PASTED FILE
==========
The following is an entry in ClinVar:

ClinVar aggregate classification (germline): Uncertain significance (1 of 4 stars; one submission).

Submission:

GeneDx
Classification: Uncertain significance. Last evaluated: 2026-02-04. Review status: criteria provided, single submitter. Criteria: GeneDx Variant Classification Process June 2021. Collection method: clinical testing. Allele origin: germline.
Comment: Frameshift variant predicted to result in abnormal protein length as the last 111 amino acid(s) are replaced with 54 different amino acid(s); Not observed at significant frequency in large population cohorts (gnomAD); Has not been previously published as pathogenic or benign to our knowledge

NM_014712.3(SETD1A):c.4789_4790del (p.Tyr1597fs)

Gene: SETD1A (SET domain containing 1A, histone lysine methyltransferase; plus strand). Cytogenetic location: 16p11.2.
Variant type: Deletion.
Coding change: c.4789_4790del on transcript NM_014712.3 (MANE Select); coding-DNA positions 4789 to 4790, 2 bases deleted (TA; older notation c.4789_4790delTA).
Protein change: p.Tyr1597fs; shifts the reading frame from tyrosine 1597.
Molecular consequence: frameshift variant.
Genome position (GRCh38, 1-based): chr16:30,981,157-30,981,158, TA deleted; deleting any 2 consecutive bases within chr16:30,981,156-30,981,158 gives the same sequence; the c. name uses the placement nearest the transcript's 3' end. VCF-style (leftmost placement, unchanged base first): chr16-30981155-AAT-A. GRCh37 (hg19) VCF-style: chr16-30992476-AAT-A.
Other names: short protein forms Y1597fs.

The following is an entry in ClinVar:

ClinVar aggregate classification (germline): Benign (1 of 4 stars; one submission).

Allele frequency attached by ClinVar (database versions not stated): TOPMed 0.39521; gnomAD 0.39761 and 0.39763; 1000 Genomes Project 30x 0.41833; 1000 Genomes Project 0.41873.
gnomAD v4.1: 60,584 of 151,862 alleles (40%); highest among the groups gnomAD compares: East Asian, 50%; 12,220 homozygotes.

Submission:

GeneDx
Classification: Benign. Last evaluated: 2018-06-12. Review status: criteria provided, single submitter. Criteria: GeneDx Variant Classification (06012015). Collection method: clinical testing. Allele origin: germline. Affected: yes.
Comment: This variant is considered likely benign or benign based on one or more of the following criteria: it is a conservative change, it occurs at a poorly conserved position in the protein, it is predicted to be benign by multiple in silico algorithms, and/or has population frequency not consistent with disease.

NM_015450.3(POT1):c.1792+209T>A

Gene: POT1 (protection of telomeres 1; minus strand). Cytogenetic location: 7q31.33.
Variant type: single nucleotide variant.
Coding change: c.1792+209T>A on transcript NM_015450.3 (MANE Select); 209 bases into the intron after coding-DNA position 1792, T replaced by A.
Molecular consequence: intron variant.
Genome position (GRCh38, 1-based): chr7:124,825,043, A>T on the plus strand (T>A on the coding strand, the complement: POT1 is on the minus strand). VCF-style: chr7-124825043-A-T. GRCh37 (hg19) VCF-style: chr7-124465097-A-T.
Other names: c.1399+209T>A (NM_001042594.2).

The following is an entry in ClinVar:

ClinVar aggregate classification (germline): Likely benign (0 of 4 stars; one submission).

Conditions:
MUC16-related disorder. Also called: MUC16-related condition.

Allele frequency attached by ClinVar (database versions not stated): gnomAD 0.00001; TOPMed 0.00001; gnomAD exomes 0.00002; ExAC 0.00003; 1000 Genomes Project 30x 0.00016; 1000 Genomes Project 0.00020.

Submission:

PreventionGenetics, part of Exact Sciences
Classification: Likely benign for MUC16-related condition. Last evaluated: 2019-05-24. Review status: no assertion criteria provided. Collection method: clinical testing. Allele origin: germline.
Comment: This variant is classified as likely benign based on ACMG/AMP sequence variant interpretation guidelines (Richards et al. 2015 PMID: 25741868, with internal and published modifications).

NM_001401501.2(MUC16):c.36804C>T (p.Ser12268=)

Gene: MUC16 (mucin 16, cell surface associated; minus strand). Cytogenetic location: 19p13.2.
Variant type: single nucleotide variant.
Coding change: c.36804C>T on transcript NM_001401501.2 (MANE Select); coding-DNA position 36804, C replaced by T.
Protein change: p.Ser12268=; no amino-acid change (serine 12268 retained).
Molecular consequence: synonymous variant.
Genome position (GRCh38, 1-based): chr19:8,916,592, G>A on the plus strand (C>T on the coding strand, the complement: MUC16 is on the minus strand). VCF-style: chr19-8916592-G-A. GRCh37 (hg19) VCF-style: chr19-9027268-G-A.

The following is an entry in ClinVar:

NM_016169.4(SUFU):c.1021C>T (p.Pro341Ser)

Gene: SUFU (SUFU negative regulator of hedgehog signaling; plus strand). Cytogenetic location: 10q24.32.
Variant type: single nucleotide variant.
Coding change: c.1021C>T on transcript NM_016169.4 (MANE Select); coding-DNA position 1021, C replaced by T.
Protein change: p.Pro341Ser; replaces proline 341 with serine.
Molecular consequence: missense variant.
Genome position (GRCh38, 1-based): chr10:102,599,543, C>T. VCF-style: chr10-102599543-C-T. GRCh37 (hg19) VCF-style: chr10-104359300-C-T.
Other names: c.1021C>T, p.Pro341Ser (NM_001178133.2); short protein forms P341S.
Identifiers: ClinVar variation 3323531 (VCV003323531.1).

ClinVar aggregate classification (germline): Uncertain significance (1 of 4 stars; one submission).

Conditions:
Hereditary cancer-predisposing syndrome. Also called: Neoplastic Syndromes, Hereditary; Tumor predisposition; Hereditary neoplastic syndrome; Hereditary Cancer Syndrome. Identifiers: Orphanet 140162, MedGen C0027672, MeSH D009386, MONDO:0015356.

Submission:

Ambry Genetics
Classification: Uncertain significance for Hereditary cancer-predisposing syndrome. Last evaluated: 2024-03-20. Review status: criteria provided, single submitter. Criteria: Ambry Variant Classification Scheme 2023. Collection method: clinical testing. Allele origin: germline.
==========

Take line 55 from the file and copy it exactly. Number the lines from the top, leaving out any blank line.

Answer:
Identifiers: ClinVar variation 3323531 (VCV003323531.1).